If you think about Maya Angelou or Haruki Murikami, what they have in place is a structure to support their success. It’s what Clear would call a system. Content marketing is easily systematized. It’s possible to focus on your most important activities, set time aside when you’re able to work, and streamline your delivery and promotion. You can set a clear schedule and execute on that schedule to minimize the choices that you need to make.

A Framework for Daily Habits and Content Marketing

What follows is a framework that I recommend for companies and individuals that are struggling to gain traction with their content marketing efforts. Today’s content marketing landscape has evolved rapidly to include factors as diverse as blogging, guest posting, social media updates, more complex content like SlideShare presentations and white papers, and more. Contemplating all the options can be overwhelming. Here are some simple ways to get started and build a system that supports your success.

  1. Create a system that’s based on clear outcome metrics: Why are you engaging in content marketing? What business objectives are you working to fulfill? How can you tie your potential success with marketing to the success of your whole endeavor? One of the keys to cultivating the daily habits you need for success in this area is anchoring your efforts to a clear goal. Goals will help you determine what steps to take next, as well as keep you motivated when you get overwhelmed with other things.
  2. Simplify your social networking:There are numerous arguments for diversifying your social media marketing. But if you’re managing it on your own, crafting quality updates and promoting engagement on multiple networks can be a challenge. It’s time to think about your social strategy. Do you want to focus on getting momentum on one network, or select a couple of priority networks to develop in tandem? Either approach can work.Consider choosing no more than three, and signing up for a tool such as Hootsuite. Hootsuite will enable you to update all your networks at once, respond to comments and mentions in a single interface, and pre-schedule updates. Consider committing five minutes each morning to posting one update to your social media accounts and doing some basic interaction, such as thanking people for mentions or sharing other people’s content. If you spend five minutes each business day on social media, over time you’re going to see a growth in your followers, deeper engagement, and the other rewards that typically come from social media marketing.
  3. Dedicate 20 minutes to writing:If writing is one of your top priorities but you’re struggling to get it done, there are a couple of potential solutions. One is to outsource it to a freelance writer or a content marketing company. When your budget doesn’t allow for that or you’re focused on getting underway on your own, one of the best strategies is to set aside time at the beginning of each day to tackle it. Consider spending 20 minutes each morning after you get up or the first 20 minutes that you’re in the office writing. Schedule this time before you surf the Web, before you tackle email, and before you do anything else.As valuable time, you’ll be surprised what you can accomplish in one uninterrupted 20-minute block. You could write a blog post, a newsletter, two weeks’ worth of status updates, or the second of a larger project. Day after day, your efforts will ultimately yield a well of content that can drive social media campaigns, result in you regularly publishing articles and blogs, and developing a consistent plan for promoting content to your email list. For more thoughts on the power of consistency,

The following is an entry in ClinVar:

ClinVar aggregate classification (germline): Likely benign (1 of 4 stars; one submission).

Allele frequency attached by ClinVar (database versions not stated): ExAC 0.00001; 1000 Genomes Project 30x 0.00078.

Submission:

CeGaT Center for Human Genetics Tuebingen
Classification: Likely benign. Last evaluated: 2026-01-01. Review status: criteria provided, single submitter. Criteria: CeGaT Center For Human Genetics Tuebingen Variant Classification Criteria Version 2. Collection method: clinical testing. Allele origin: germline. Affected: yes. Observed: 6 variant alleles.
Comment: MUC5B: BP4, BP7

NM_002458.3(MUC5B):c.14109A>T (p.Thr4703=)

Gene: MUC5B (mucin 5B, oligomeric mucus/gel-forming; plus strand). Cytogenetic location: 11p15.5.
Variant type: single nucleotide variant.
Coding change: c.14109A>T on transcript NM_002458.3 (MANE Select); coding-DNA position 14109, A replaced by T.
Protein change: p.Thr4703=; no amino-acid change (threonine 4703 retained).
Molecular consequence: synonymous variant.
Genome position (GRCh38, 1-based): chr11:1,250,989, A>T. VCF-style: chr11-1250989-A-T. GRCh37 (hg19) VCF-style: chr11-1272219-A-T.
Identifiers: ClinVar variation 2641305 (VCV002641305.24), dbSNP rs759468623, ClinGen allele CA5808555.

4. Follow an editorial calendar: An editorial calendar is one of the best tools that a content marketer can use to integrate daily habits into their content marketing regime. The idea behind habits is to eliminate decisions. Making decisions takes time and energy, and master procrastinators can use this challenge to avoid getting anything done. Working out an editorial calendar can help you focus your energies. Your calendar could simply put together a list of what you’re hoping to accomplish each day. On Mondays, you write social media updates. On Tuesdays, a blog post. And so forth. Or your editorial calendar could actually be externally facing, and focus on what you’re pushing out. That will then help you focus, depending on what content is due when and where.
  5. Dedicate five minutes to promotion: On a final note, it’s helpful to dedicate five minutes each day to promoting your content. Simple steps will help ensure that your content is being seen. Share content that you’ve posted on social media. Post a link to your most recent article on a few sites such as Reddit, BizSugar, or StumbleUpon. Taking just a few moments to make sure that your material is being shared with the community has a large impact over time. It can help build your name recognition with these communities, while also ensuring that you’re getting the cumulative hits and traffic that build your brand.


Staying on target is one of the biggest challenges with content marketing. Take the time to clarify your big objectives, and then shift your focus to creating a system that supports your success. Break down your goals into daily habits around generating ideas, content creation, social media marketing, and promotion. If you can carve out 30 minutes a day, every day, in just a few months’ time you will have made a significant amount of progress.